A spokesman for the Department of Justice said the administration will continue its work to “restore integrity” to the immigration system. President Trump and his supporters have repeatedly called for the closure of “legal loopholes” that they say encourage people to bring or send their children to the United States and have argued that child migrants often are used in an exploitative way as cover for illegal activity.

“The Department of Justice is disappointed that the court is continuing to impose the outdated Flores agreement even after the government has done exactly what the agreement required: issue a comprehensive rule that will protect vulnerable children, maintain family unity and ensure due process for those awaiting adjudication of their immigration claims,” the spokesman said.

Nearly 458,000 people traveling as members of families have crossed the U.S.-Mexico border since last October, four times as many as last year. Nearly 73,000 children have arrived unaccompanied by an adult in the same time period. Apprehensions peaked in May but have significantly decreased, which officials credit to agreements for stepped-up enforcement with the governments of Mexico and Central American countries.

In June, lawyers in the Flores case visited overcrowded Border Patrol facilities in Texas and found children were held for longer than allowed under the agreement and in filthy conditions, without adequate food, water and sanitation.


A spate of migrants have died in U.S. custody, and immigration authorities have consistently been found to be providing sub-standard care. Last month, doctors associated with Harvard and Johns Hopkins universities called for a Congressional probe of healthcare at border facilities. During the past year, six children have died while or after being held in government custody, three of them of the flu.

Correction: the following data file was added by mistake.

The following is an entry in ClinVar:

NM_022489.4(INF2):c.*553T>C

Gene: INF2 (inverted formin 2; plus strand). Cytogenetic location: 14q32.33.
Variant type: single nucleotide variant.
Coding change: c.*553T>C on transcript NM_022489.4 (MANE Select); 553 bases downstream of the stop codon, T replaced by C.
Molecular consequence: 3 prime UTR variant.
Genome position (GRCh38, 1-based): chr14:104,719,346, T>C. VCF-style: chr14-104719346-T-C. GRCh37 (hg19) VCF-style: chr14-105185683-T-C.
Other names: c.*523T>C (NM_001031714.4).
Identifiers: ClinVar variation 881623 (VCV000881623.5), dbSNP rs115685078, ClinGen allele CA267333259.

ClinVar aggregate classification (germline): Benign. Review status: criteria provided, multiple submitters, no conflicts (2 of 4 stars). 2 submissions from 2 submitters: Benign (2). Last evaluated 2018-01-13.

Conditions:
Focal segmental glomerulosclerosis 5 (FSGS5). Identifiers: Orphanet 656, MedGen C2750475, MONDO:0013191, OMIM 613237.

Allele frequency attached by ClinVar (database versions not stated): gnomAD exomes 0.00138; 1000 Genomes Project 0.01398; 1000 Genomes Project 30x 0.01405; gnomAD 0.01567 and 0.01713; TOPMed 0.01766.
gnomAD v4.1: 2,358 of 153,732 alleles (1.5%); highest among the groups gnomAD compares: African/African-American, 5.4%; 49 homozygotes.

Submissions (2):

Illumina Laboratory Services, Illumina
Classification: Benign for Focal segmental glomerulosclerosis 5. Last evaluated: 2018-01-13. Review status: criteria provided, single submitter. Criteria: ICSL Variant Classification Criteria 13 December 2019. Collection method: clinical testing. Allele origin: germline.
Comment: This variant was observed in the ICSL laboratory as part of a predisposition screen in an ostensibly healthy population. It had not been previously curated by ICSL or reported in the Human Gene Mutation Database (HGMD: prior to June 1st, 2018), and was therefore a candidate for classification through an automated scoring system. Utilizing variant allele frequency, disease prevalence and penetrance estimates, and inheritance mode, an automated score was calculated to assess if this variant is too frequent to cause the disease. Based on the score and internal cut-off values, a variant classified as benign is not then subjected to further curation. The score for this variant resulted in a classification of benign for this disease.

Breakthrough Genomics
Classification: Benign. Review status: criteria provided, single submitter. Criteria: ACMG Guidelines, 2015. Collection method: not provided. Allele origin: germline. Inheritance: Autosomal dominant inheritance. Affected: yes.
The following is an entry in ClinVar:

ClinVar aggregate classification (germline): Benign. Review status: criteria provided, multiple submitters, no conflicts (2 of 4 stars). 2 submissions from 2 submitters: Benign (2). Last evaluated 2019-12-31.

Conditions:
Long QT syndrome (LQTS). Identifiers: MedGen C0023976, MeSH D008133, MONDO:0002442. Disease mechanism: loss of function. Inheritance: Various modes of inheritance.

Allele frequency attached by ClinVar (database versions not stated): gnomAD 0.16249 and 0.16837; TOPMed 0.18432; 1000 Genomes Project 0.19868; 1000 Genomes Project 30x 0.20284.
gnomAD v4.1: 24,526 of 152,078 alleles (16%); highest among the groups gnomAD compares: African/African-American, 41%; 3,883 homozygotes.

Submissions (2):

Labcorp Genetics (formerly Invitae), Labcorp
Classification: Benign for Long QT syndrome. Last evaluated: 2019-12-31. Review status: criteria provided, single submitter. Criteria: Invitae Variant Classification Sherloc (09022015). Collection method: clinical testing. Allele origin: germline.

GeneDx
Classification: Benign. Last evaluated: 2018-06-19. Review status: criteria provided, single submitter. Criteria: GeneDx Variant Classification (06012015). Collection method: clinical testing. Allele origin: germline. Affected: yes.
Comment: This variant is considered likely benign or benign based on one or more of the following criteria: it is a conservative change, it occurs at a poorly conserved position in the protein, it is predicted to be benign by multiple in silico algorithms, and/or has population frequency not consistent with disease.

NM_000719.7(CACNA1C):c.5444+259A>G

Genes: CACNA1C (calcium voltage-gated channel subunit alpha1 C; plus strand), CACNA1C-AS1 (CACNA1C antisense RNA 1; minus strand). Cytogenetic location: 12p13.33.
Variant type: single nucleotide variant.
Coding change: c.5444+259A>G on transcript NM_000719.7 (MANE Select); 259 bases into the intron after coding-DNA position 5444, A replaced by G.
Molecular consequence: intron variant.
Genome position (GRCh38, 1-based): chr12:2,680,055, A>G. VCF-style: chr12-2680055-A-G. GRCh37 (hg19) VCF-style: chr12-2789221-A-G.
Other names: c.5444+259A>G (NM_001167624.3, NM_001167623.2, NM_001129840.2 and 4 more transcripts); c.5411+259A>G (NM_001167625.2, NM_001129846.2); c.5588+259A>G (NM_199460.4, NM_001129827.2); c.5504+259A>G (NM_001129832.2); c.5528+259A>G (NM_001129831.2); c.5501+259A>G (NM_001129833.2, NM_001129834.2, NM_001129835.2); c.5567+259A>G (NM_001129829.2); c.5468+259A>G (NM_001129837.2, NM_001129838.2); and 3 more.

The Trump administration argues that the Flores agreement puts it in a bind amid the crisis at the southern border because no existing family detention centers meet the restrictive requirements for the treatment of minors, which forces authorities to release children while keeping their parents in custody. Administration leaders have blamed their family separation policy — which resulted in an outpouring of public anger and criticism after thousands of children were removed from their parents — on the settlement.

Gee previously had denied government requests to increase the amount of time that children can be detained. In her order Friday, she wrote that DHS attorneys’ arguments were merely “thinly-veiled motions for reconsideration of prior orders rejecting similar arguments.”

The judge wrote that she would not “reiterate yet again why an increase in numbers of families detained at the southern border does not justify, much less require, dissolution of the parties’ bargained-for agreement to treat all minors in defendants’ custody with dignity, respect, and special concern for their particular vulnerability as minors.”